The Real Estate Effects of the Wall Street Mess

lehmanbrothersgetty The Real Estate Effects of the Wall Street MessThe weekend Wall Street crisis will affect New York real estate. Here’s how:

Apartment sales ~ Manhattan recorded over 10,000 home sales in 2007, but sales numbers have been off throughout the city in 2008. In Manhattan in the second quarter, home sales were down 21.8 percent annually, according to a Miller Samuel-Douglas Elliman report. In Queens, 23.7 percent; and, in Brooklyn, over 43 percent. The Wall Street crisis, due to the inordinate influence of the Street on local apartment and townhouse sales, will likely drive the number of deals further downward as the year ends. This could give a hefty advantage to buyers.

The weekend Wall Street crisis will affect New York real estate. Here’s how:

Apartment sales ~ Manhattan recorded over 10,000 home sales in 2007, but sales numbers have been off throughout the city in 2008. In Manhattan in the second quarter, home sales were down 21.8 percent annually, according to a Miller Samuel-Douglas Elliman report. In Queens, 23.7 percent; and, in Brooklyn, over 43 percent. The Wall Street crisis, due to the inordinate influence of the Street on local apartment and townhouse sales, will likely drive the number of deals further downward as the year ends. This could give a hefty advantage to buyers.

Apartment prices ~ They’re a tad trickier to handicap than sales. But the prices that sellers ask for their apartments have been known to go up or down based on the fortunes of Wall Street (I wrote about this reality here). When the Street’s doing well–particularly when its year-end bonuses are particularly flush–sellers tend to set prices higher than they might should the Street be having problems. (A note on the luxury apartment market: That will likely not be affected at all by the weekend’s events. Most of the city’s tonier co-ops require at least half the closing price in cash. That sort of liquid money isn’t impacted by mere investment bank failures.)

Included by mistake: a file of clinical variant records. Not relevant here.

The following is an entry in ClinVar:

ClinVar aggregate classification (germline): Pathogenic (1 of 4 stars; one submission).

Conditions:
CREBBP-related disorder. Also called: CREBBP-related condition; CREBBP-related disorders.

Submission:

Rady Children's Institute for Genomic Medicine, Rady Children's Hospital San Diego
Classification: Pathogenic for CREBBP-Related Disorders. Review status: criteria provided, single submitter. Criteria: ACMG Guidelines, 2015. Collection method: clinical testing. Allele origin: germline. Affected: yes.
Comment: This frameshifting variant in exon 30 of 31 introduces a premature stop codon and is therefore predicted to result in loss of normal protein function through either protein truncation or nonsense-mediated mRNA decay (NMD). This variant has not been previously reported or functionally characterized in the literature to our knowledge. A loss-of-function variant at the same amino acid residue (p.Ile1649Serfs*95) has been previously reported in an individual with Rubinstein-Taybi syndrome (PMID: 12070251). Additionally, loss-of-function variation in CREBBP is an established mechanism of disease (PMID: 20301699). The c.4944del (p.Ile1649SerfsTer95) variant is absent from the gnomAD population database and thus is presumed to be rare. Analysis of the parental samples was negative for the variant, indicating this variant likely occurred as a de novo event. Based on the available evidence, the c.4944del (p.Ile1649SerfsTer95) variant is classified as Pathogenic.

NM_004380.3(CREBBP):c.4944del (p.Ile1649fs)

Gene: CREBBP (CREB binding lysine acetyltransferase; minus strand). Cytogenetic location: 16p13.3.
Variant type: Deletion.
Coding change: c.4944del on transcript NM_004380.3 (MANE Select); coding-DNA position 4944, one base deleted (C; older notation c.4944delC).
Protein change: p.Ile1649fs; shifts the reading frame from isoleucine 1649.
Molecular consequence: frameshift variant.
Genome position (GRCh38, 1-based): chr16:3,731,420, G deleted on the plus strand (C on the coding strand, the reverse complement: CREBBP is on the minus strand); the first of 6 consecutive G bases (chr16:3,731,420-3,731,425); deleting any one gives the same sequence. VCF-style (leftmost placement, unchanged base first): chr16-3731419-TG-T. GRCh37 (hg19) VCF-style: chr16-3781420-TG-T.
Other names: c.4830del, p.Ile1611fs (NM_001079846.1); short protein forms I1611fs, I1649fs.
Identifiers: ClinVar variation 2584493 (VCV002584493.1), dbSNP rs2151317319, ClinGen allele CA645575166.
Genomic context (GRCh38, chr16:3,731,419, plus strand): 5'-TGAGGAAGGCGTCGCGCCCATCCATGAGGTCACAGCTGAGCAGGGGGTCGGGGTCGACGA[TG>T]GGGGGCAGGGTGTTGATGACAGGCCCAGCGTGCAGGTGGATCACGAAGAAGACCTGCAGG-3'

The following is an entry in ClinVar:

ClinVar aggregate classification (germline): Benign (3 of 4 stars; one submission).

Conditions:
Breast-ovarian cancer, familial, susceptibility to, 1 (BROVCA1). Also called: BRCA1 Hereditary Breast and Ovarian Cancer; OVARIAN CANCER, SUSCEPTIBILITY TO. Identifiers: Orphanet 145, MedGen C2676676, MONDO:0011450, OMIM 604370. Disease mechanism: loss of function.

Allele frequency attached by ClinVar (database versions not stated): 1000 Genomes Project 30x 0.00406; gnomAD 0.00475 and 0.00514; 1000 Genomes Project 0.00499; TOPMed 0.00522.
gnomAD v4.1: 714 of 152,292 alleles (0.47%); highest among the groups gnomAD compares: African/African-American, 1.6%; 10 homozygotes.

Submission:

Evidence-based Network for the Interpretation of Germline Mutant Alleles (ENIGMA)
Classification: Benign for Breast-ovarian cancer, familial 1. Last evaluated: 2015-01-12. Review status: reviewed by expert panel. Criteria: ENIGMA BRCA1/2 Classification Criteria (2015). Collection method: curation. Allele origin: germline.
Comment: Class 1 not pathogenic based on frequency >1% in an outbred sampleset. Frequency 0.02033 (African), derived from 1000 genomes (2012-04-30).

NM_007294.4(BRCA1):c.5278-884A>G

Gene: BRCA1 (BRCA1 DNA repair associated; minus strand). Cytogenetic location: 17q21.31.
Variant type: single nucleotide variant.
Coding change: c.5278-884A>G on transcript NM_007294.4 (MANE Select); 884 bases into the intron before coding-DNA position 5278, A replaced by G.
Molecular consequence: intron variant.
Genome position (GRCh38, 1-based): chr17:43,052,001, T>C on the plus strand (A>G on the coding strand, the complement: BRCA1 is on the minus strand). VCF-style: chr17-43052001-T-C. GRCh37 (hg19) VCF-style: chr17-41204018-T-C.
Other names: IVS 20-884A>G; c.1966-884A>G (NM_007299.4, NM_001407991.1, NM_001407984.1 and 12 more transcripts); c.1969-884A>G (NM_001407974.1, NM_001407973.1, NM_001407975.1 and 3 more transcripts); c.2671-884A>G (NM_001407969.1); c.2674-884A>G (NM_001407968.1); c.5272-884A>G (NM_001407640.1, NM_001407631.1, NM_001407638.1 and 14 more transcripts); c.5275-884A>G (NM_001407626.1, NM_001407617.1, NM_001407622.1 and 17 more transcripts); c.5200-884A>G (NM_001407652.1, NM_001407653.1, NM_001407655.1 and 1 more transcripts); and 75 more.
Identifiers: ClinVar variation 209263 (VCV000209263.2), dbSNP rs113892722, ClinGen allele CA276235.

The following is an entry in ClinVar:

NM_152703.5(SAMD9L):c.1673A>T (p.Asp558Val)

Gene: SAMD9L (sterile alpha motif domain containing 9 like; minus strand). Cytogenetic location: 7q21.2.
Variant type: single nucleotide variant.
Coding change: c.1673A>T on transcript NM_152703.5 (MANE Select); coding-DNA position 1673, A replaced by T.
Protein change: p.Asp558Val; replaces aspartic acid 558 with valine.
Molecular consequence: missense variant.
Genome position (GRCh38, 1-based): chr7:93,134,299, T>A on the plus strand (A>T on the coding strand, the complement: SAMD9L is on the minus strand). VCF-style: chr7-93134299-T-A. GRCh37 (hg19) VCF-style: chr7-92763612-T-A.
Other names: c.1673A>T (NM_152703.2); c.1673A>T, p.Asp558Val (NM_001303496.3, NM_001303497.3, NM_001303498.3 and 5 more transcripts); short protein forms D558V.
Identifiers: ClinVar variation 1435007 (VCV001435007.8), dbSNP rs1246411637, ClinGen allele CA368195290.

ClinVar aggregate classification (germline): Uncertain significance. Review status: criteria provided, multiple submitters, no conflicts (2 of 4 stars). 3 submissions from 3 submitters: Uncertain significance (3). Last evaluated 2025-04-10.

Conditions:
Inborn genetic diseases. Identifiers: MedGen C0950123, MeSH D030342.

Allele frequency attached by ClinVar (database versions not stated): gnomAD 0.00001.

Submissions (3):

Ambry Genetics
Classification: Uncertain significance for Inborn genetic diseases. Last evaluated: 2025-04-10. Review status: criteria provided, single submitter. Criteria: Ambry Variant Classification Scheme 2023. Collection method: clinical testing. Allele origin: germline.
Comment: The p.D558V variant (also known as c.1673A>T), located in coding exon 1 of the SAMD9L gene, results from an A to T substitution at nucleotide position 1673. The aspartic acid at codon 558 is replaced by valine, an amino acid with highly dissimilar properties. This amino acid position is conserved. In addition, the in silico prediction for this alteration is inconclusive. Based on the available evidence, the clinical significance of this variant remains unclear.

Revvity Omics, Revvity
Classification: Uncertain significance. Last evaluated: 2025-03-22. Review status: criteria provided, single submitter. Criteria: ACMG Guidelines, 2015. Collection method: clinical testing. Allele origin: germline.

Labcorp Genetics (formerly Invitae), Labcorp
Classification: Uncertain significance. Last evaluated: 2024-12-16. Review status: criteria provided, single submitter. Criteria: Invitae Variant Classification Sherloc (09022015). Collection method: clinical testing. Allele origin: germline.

Apartment rents ~ Apartment rents are tied closely to the local economy, particularly to the job market. If there’s significant layoffs (Lehman Brothers’ 25,000 employees worldwide could soon be out of work, including hundreds in the city), then there will be fewer desirable prospective tenants needing or qualifying for apartments. This slackening of demand could drive landlords to drop rents rather significantly. Rents have already started dropping mildly in 2008 because of the worsening economy–which is only made worse by the weekend’s events.

Office leasing ~ The Manhattan office market exited the summer with a vacancy rate of 8.7 percent, according to Colliers ABR, essentially the same as when it entered, but slightly higher than at the same time last year. Leasing has slowed and vacancies have increased. Like apartment rents, office leasing feels intimately the effects of a bad economy. But it takes time. Don’t expect a shedding of significant space right away, even by Lehman Brothers or Merrill Lynch. Companies have long memories: in the last major local recession in the early 1990s, a lot of companies shed space–only to have to rent it back at much higher rates when the economy returned with a roar.

Office rents ~ Same deal here. Rents have ascended to record highs in the last couple of years, particularly for the sort of top-flight office space that investment banks occupy. Asking rents in that space routinely top $90 a square foot, and sometimes twice as much. Expect that to continue. There’s foreign firms, after all, who can still readily afford it; and you’d be surprised the lengths a Fortune 500 company will go to for a Manhattan toehold. Wall Street will have to get a lot worse for office rents to drop significantly.

Building and property portfolio sales ~ Oh boy. These have already dropped significantly in Manhattan: About $13.8 billion in investment sales closed or went to contract in the first six months of 2008, compared to over $34 billion in the first six months of 2007, according to Cushman & Wakefield. And a lot of the 2008 amount was due to foreign investment–nearly half, in fact. The investment sales market, already walloped by a lack of financing due to the same credit crisis that has felled Lehman Brothers, will likely only get worse as the year marches to a close.